Anti-Mob Lynching Bills


Bills passed against mob lynching in the past four years by at least four States have not been implemented with the Union government taking a view that lynching is not defined as a crime under the Indian Penal Code (IPC).

What is Mob Lynching?

Mob lynching is an extreme act by a group of violent people attacking another person which sometimes leads to the informal execution of a person. India has witnessed mob lynching since centuries. Most of the victims were Dalits and Women. Single Women were branded as witches and Dalits were ill-treated because of their cast. The recent cases of Dalits lynching were Jhajjar, Khairlanji, and Una.

  • The word lynching in fact originated in the United States in the mid-18th century. 
  • Historians believe that the term was first used by planter Charles Lynch to describe extra-judicial authority assumed by private individuals like him.
  • It came to be applied over time to extra-judicial killings by crowds, most commonly of African-Americans in the late 19th century.

  • Types of Mob-lynching: Mob-Lynching based on the causes can be classified into five types. They are:

  • Communal based
  • Witchcraft
  • Honour killing
  • Bovine-related mob lynching
  • Suspicion of Child lifting
  • Theft cases

Reasons for cases of mob lynching in India

  • Mob Psychology: People have less fear of being punished when they act in groups as it’s harder to identify real culprits. Further, there is dispersion of responsibility and guilt unlike in individual action.
  • Political Patronage: In the competitive electoral politics, the culture of political mobilization based on social faultlines for polarization of electorate into votebanks and use of violence for garnering support and intimidating opponents, has gained strength.
    • Few elected representatives also sometimes come out in open defence of the attackers.
  • Administrative Failure: Given the state of the police and judiciary in the country, there is a wide-ranging perception that ‘culprits’ go unpunished, and that there is a chance that the accused in heinous crimes like rape, child lifting and cow-slaughter will go scot-free. Vigilantism is a consequence of this basic failure of the government in providing justice.
    • A recent report by Delhi-based NGO Common Cause and CSDS mentioned that, “35% of police personnel interviewed for the survey think it is natural for a mob to punish the “culprit” in cases of cow slaughter, and 43% think it is natural for a mob to punish someone accused of rape.”
  • Rumours on social media: Misinformation and propagandas spread through platforms like Facebook, WhatsApp. E.g. recent rumours regarding child lifters have incited many impulsive and unplanned acts of violence across the country. • Societal factors: The idea of the so-called form of ‘instant’ justice is immensely popular. Further, the sociopolitical framework of the country involves people with deep fissures and mistrust, prejudices and biases based on caste, religion etc.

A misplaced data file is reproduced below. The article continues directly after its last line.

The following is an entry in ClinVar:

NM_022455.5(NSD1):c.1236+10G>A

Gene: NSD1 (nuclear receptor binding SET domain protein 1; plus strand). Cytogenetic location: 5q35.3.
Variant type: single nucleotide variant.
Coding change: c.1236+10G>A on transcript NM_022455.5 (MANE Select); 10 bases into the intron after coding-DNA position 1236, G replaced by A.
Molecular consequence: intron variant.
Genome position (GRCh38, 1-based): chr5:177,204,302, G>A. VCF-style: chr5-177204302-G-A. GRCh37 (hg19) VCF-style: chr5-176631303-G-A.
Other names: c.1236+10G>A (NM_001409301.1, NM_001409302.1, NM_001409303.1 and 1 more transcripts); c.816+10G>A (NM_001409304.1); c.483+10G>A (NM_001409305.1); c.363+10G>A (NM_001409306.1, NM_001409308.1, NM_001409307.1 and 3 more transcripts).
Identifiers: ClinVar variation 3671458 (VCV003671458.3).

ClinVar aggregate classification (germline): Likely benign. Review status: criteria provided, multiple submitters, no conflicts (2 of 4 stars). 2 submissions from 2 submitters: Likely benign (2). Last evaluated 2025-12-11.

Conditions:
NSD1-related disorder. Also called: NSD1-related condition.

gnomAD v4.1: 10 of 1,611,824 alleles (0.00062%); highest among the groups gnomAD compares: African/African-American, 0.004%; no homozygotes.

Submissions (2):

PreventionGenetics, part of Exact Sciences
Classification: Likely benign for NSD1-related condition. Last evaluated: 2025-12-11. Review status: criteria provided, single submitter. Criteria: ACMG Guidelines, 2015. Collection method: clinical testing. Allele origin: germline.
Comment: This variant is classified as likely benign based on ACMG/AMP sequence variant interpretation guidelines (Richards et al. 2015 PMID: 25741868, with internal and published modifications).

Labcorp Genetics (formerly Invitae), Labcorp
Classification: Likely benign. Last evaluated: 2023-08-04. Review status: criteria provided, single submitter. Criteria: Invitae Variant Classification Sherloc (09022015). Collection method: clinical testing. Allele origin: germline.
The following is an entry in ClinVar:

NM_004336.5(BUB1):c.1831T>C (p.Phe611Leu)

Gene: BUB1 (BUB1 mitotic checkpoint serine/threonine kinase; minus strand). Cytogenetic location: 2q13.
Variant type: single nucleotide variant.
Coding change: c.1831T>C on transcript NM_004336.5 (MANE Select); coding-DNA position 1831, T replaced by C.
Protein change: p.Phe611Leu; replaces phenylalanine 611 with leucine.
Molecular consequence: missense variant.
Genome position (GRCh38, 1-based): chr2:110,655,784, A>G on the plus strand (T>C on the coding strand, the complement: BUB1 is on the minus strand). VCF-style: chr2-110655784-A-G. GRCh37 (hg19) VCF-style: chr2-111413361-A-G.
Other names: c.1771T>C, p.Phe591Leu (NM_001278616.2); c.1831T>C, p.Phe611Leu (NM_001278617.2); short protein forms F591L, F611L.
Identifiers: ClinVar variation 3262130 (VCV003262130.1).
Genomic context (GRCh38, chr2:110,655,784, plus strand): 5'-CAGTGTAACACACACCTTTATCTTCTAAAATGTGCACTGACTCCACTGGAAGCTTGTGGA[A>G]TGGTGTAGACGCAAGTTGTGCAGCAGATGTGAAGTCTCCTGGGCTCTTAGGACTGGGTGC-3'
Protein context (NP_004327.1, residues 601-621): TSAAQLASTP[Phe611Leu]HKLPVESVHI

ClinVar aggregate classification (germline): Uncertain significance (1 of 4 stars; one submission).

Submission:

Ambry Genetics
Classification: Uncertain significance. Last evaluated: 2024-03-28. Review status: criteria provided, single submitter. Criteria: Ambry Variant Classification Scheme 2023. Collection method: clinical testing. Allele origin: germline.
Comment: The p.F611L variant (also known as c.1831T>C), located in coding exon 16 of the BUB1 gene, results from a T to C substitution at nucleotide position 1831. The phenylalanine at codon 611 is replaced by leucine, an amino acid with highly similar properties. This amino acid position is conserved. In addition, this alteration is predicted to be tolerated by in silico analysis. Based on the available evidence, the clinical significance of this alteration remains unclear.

• No database to analyse trends: As per Ministry of Home Affairs there is no record keeping on public lynching. Thus, making it difficult to draw conclusions and possible solutions to the problem. Further, in the recently released NCRB report for the year 2017, the data collected under the sub-heads of mob lynching, killed ordered by Khap Panchayat and murder committed for religious reasons has been omitted.
  • Cattle Protection Laws: In certain state laws, there is a shifting of burden of proof on victims and consequently a presumption of guilt, which leads to filing of cases against the victims only. It leads to criminalization of certain professions such as that of transporters, butchers, leather workers, and the process itself ends up being the punishment in most cases.

Impact of mob lynching

  • Fuel communalism and casteism: As in most cases, victims are the most vulnerable people of society – nomadic tribes, religious minorities, lower castes etc. This is threat to secular fabric of the country as diverse as India.
  • Against human rights: The lynching by mob create an atmosphere where human beings are dehumanised, freedom of speech, expression and personal choices are endangered and plurality and diversity is not accepted.
  • Subverts rule of law: The process of adjudication takes place within the courts of justice, and not on the streets. A crime cannot be an answer to another crime. Mob lynching reflects the loss of trust in state capabilities in justice delivery.
  • Fear Psychosis: Terrorism kills far fewer people than traffic accidents, but we have the most stringent laws against terrorism because it causes more than just deaths. It strikes fear in the daily lives of people, bringing cities to a standstill. Events of lynching mean to punish someone in a manner that others will see as a warning and a lesson. Many lynchings are actually hate crimes where identity of the victims seems to be the real cause behind the killing
    • A study, by IndiaSpend, says that of the lynching deaths reported between 2010 and 2017, 84% were Muslims. Every such case strikes fear in the hearts of minorities in India.
  • Economic Impact: Tougher laws on cow slaughter, transportation of cattle, and mob attacks by cow protection groups have disrupted not just the cattle trade and the rural agricultural economy, but also leather and meat export industries linked to farming and dairy sectors.
    • Management of unproductive cattle puts huge financial strain on farmers. Thus, animal markets aggregators become an indispensable institution for disposal of unproductive animals. But, in wake of mob attacks by cow vigilantes, such businesses have been adversely impacted.
    • Mob vigilantism has seriously hurt the livelihood of nomadic herders (e.g. Banjara nomadic community in Rajasthan).

Supreme Court observations on mob lynching

In Tehseen Poonawalla vs Union of India, 2018, Supreme Court condemned recent incidents of lynching and mob violence against Dalits and minority community members as “horrendous acts of mobocracy”, and asked Parliament to pass law establishing lynching as a separate offence with punishment. Such a law should be effective enough to instill a sense of fear in the perpetrators